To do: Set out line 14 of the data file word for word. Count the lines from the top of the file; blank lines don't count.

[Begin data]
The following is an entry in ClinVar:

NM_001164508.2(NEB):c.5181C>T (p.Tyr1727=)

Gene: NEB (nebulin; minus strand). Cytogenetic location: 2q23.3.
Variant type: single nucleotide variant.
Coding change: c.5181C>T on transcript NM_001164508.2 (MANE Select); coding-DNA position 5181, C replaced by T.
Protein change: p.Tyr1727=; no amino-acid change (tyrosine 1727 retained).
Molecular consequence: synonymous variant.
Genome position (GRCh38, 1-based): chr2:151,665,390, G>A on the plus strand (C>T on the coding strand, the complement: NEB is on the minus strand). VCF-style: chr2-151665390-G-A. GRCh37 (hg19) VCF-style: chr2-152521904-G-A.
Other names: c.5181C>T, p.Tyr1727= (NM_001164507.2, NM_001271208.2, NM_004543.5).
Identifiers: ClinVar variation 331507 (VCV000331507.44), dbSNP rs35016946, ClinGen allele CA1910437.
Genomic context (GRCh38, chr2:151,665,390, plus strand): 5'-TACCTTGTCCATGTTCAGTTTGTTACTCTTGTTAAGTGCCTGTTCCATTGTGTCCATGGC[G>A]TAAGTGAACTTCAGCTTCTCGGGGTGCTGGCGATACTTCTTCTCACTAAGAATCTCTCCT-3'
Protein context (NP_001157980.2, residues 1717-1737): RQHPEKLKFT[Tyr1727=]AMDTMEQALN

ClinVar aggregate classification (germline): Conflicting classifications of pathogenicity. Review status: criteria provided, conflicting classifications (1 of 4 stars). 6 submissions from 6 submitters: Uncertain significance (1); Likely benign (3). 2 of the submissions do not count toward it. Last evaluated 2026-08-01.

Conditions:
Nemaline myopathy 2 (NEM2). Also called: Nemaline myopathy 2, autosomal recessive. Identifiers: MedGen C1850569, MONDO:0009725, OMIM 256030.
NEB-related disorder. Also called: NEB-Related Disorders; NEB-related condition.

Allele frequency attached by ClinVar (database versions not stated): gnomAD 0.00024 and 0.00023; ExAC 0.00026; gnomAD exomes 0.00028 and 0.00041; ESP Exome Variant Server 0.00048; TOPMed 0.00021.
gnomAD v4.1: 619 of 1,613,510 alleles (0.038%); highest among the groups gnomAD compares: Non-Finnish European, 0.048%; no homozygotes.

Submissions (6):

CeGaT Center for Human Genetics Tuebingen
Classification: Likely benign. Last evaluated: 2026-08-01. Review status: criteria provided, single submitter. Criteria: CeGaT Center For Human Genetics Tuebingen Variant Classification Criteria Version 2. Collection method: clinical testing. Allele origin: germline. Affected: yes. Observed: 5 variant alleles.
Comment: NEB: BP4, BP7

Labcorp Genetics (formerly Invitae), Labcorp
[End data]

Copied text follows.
Conditions: